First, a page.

So, as Tuesday's market began to selloff, we shorted right along with it, that is, until the move reached back down to our old 37.50 level, the bottom blue line on the road map. With roughly ten points of profit it was time to take the money and run (TMAR) as risk/reward was no longer in our favor on the downside. A gap up on Wednesday validated that call, and a steady grind higher brought us back to choppy trade at 47.50, where we were happy to be flat ahead of the Fed decision. Again we were poised at one of our targets, indifferent to the direction of the trade, just waiting for confirmation.

Then, just minutes before the release of the statement, the market started to dip lower. A sell-the-news reaction to a quarter point cut was something lots of talking heads and pundits had contemplated, but we weren't looking for a major selloff, not when we had the chart below showing support in the RSI, at the Andrew's fork, and at 37.50 all coming together.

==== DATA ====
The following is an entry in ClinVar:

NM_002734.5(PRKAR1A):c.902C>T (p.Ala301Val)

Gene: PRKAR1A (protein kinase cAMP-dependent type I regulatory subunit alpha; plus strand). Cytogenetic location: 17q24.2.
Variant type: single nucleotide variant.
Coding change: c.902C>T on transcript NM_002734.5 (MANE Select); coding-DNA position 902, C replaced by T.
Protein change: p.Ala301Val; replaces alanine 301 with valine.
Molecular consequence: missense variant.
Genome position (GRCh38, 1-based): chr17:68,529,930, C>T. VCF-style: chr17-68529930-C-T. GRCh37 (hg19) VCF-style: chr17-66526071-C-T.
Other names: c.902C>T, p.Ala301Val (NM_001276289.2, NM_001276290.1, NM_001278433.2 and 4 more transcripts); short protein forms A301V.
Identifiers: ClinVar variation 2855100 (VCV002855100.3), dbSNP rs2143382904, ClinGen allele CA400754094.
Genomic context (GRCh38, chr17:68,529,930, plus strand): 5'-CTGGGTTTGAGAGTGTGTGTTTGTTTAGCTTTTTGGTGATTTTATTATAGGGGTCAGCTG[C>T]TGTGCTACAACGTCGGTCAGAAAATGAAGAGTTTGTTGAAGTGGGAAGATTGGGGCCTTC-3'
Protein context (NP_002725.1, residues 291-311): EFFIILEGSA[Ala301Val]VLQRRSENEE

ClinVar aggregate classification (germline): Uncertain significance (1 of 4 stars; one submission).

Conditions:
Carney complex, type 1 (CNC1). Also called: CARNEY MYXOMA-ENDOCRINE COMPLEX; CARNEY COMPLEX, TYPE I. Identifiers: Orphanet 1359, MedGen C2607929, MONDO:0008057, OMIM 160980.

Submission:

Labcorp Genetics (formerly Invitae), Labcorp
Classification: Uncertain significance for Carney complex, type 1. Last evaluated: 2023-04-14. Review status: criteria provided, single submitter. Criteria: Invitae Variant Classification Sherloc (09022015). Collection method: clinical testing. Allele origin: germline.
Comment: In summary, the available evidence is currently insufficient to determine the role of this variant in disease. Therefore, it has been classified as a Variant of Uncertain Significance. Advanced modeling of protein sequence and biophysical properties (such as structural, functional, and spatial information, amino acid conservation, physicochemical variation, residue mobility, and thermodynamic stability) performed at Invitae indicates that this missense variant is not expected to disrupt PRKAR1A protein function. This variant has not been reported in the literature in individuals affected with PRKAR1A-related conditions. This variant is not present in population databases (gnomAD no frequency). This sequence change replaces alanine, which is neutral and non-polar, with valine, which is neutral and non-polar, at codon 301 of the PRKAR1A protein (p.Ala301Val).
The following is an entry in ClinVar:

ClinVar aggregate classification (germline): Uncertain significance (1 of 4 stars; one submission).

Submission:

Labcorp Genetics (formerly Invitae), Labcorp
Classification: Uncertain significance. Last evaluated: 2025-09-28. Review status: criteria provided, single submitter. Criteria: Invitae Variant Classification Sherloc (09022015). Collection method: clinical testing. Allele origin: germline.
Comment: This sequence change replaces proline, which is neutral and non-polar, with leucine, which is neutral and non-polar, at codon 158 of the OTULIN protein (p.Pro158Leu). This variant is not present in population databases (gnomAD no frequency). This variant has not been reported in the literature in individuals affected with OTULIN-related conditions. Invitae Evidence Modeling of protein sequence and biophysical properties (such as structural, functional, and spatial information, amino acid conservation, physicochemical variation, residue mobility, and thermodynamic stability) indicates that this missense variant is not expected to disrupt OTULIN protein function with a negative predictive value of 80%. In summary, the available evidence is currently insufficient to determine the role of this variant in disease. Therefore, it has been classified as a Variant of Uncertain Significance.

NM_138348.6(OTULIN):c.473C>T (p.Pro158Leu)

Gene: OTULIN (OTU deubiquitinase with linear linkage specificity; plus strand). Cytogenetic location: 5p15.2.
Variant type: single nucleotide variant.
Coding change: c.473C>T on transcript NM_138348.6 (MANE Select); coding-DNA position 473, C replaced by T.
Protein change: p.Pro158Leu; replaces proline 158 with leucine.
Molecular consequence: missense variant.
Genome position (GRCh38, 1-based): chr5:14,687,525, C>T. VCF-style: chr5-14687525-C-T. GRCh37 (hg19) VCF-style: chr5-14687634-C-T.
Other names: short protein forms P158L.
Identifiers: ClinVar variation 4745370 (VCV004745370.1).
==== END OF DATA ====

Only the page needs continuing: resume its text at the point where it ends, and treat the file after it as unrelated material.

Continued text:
As we reached the critical level in the wake of the Fed announcement, we had the further confirmation from our proprietary trend charts that the next move was to go higher. Of course we took the long trade which certainly must have seemed like catching a falling knife to some, who, without the benefit of this chart could see no reason to be pulling the trigger on a buy.

But, as you probably know, the initial selloff as the Fed statement was released wound up reversing dramatically. Our long at 37.50 caught some 15 points of profit in a matter of minutes. As we pierced 1552.50 to the upside we were willing to ride the momentum where it would take us, but as the rally began to stall, we became increasingly skeptical. Finally, as we retested 52.50 from above and failed, the call rang out in the TTC chatroom to... well, you probably guessed it.

That TMAR on Wednesday afternoon was probably the call of the week as, through applying our strategy and our target levels, we were able to keep a good portion of our profit for the day. Yes, it was a bit disappointing to be flat and sleeping as the market sold off overnight, but not terribly upsetting. Besides, as we woke to a big gap down Thursday, at 37.50 no less, all we had to do was shift back to our lower range of numbers and continue playing our strategy.